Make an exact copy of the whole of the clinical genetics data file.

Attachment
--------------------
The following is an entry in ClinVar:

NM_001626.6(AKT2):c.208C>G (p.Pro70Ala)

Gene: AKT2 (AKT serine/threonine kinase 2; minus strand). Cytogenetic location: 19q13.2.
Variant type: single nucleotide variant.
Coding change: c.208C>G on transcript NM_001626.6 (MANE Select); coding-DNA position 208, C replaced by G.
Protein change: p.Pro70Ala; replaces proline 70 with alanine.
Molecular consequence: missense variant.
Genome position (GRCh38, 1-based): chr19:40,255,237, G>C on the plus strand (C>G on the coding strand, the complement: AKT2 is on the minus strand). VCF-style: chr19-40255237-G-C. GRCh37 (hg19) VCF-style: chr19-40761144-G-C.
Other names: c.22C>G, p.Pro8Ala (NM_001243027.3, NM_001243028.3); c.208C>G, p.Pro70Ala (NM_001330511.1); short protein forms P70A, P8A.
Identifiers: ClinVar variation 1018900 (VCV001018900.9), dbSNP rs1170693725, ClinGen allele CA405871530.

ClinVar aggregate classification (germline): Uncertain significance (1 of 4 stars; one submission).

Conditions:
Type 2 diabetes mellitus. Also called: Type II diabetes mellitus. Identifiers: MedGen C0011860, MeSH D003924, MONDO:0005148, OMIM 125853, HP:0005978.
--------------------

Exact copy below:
The following is an entry in ClinVar:

NM_001626.6(AKT2):c.208C>G (p.Pro70Ala)

Gene: AKT2 (AKT serine/threonine kinase 2; minus strand). Cytogenetic location: 19q13.2.
Variant type: single nucleotide variant.
Coding change: c.208C>G on transcript NM_001626.6 (MANE Select); coding-DNA position 208, C replaced by G.
Protein change: p.Pro70Ala; replaces proline 70 with alanine.
Molecular consequence: missense variant.
Genome position (GRCh38, 1-based): chr19:40,255,237, G>C on the plus strand (C>G on the coding strand, the complement: AKT2 is on the minus strand). VCF-style: chr19-40255237-G-C. GRCh37 (hg19) VCF-style: chr19-40761144-G-C.
Other names: c.22C>G, p.Pro8Ala (NM_001243027.3, NM_001243028.3); c.208C>G, p.Pro70Ala (NM_001330511.1); short protein forms P70A, P8A.
Identifiers: ClinVar variation 1018900 (VCV001018900.9), dbSNP rs1170693725, ClinGen allele CA405871530.

ClinVar aggregate classification (germline): Uncertain significance (1 of 4 stars; one submission).

Conditions:
Type 2 diabetes mellitus. Also called: Type II diabetes mellitus. Identifiers: MedGen C0011860, MeSH D003924, MONDO:0005148, OMIM 125853, HP:0005978.